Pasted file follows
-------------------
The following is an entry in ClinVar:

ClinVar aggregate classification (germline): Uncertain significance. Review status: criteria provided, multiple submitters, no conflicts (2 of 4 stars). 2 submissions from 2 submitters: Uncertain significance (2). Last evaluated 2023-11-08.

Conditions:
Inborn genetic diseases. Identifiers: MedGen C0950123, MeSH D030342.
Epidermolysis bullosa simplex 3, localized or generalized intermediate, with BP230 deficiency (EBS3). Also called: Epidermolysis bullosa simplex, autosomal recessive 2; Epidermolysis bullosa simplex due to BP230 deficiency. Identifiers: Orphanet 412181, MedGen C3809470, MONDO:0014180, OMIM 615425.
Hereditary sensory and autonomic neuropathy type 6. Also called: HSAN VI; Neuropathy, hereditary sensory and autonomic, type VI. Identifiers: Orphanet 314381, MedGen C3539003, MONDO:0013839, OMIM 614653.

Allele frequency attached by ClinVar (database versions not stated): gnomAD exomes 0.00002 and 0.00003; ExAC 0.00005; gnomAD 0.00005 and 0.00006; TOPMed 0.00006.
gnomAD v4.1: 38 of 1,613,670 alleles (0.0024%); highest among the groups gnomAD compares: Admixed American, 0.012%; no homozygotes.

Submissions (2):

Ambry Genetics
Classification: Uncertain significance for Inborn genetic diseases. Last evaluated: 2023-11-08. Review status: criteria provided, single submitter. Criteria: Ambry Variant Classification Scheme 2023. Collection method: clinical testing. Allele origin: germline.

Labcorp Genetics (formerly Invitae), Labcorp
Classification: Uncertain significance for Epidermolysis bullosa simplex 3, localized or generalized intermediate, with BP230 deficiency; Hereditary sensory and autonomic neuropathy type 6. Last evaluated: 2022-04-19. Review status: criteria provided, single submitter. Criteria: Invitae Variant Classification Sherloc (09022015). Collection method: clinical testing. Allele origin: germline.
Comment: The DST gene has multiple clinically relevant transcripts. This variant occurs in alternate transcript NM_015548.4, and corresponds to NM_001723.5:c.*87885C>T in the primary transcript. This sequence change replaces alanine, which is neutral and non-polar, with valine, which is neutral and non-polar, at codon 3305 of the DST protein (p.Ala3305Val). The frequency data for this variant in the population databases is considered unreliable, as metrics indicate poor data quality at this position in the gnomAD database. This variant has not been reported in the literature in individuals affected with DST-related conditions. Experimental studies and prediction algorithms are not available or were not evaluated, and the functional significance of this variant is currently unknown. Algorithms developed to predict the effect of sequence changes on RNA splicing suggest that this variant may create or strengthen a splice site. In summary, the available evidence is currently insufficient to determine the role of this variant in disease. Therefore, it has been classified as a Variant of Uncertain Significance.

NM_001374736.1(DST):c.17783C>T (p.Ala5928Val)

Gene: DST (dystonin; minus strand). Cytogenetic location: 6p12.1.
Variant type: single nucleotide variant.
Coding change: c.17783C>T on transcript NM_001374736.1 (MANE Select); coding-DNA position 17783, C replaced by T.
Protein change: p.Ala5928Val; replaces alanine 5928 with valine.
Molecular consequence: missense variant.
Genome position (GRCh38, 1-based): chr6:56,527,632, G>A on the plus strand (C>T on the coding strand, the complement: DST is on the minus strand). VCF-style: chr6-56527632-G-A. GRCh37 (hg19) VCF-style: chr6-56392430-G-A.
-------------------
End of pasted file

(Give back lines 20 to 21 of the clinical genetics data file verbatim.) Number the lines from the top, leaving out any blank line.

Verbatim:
Molecular consequence: missense variant.
Genome position (GRCh38, 1-based): chr6:56,527,632, G>A on the plus strand (C>T on the coding strand, the complement: DST is on the minus strand). VCF-style: chr6-56527632-G-A. GRCh37 (hg19) VCF-style: chr6-56392430-G-A.